Marathon bombing provides awful reminder
It’s an awful reminder that no event is safe, not even those meant to showcase the greatness of the human spirit.
The Boston Marathon bombing breaks what’s left of the innocence of athletics and sends a stark message to those who might have forgotten — sporting events are target-rich environments.
I was in Atlanta the last time sports were hit by a terrorist’s bomb, although the Centennial Olympic Park explosion went off during a concert by Jack Mack and the Heart Attack — not at any of the events. One person, Alice Hawthorne of Albany, Ga., was killed by shrapnel, and a Turkish cameraman named Melih Uzunyol died of a heart attack. Another 111 were wounded.
Just 17 months after the Oklahoma City bombing, one of the most frequent comments in sunlight hours after the Olympic blast were: "Thank God it wasn't worse."
A lot of thanks also went to the late Richard Jewell, the security guard who was falsely accused of being a “lone wolf” suspect. Jewell saw the backpack that held the pipe bombs and moved most of the crowd away prior to the blast. In 2006, 10 years after the bombing and one year before Jewell’s death from complications due to heart disease and diabetes, Georgia Governor Sonny Perdue honored him as a hero.
I slept through the bombing, but I was in the middle of the aftermath. Atlanta Committee of the Olympic Games (ACOG) CEO Billy Payne — the current chairman of Augusta National Golf Club and the guy who congratulated Adam Scott in Butler Cabin on the eve of the Boston Marathon — met with the FBI, the IOC and dozens of federations to determine what to do.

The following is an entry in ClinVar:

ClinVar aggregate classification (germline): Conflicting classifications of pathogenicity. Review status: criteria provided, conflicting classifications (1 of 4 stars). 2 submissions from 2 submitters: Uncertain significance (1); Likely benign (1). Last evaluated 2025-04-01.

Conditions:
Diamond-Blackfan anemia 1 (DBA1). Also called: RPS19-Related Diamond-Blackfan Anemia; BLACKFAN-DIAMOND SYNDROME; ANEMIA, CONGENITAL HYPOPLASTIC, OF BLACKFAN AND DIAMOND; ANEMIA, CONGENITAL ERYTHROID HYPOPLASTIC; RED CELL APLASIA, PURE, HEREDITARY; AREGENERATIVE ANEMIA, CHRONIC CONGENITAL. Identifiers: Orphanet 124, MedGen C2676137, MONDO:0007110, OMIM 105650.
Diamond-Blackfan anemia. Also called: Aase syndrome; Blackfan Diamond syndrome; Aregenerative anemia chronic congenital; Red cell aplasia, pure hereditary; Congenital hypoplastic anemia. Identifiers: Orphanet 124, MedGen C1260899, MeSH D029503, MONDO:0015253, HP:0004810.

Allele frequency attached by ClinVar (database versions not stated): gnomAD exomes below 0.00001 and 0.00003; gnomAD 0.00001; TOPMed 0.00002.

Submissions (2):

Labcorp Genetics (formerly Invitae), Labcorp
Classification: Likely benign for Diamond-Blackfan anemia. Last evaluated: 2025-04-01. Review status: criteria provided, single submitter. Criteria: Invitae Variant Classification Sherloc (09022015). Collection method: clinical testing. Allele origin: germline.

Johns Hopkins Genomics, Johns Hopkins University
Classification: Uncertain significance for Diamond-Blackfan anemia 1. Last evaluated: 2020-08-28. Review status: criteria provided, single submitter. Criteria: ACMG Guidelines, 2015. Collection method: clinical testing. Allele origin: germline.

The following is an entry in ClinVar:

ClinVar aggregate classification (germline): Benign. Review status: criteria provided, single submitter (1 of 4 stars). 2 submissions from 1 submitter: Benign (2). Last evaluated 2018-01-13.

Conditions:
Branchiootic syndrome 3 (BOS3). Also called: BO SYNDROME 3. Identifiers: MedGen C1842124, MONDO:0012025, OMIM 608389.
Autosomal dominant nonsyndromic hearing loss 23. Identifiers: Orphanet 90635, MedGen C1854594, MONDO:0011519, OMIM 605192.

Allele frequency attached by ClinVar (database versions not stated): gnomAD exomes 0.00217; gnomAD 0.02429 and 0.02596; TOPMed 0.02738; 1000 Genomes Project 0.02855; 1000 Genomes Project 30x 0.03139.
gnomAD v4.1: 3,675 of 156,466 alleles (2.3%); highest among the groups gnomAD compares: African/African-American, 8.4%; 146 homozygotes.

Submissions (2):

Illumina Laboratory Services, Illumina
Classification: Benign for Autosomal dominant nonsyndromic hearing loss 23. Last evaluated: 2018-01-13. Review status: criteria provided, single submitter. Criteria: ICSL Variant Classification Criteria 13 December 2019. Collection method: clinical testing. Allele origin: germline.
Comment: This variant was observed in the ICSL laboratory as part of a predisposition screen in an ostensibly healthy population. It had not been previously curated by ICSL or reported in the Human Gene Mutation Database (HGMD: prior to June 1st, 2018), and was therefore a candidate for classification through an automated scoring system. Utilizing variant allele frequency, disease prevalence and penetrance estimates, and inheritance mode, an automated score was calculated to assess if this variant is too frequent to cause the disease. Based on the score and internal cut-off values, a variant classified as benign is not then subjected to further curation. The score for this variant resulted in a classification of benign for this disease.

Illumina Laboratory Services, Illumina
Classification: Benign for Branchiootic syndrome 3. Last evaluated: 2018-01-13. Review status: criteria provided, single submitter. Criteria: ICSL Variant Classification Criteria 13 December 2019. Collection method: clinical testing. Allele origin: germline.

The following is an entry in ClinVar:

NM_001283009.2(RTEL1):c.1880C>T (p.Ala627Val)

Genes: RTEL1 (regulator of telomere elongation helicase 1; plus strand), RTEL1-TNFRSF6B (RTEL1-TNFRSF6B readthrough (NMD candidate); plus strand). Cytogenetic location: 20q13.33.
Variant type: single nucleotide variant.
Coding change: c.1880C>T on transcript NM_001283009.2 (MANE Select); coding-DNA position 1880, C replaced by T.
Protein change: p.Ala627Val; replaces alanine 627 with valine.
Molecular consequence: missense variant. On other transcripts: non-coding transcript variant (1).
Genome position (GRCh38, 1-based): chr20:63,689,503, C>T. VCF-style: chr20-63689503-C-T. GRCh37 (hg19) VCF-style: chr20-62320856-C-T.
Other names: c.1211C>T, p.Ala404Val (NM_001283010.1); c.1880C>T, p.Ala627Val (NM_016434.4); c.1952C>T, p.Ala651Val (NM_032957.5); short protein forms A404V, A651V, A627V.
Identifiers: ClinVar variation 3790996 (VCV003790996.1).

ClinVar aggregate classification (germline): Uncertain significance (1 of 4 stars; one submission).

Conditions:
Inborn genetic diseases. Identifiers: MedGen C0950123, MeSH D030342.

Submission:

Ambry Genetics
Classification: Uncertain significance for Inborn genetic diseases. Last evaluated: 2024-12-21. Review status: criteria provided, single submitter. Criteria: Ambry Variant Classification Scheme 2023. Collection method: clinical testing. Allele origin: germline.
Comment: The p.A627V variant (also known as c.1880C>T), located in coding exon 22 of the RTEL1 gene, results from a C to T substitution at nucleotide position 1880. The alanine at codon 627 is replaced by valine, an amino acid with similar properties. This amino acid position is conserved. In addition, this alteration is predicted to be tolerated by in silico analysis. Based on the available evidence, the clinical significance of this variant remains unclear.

Ghosts of Munich loomed large as athletes, coaches and commentators opined on what should happen. The Games went on. The Women’s Marathon was contested the very next morning, a jarring way to start the day after a terrorist attack.
I was at the men’s lightweight double scull event on Lake Lanier, an hour north of the blast site. While the competition was fierce, the mood remained somber. We had a moment of silence beforehand, and throughout the day every conversation was a little softer and every round of applause more subdued.
Security tightened afterward, but nothing like we would experience post-9/11. In retrospect, the attack was treated like a mugging, something that would be handled by law enforcement. While tragic, no one wanted the Games disrupted, even though a pall settled over every contest after the blast.
We were still naïve then. Unfortunately, this time, that is no longer the case.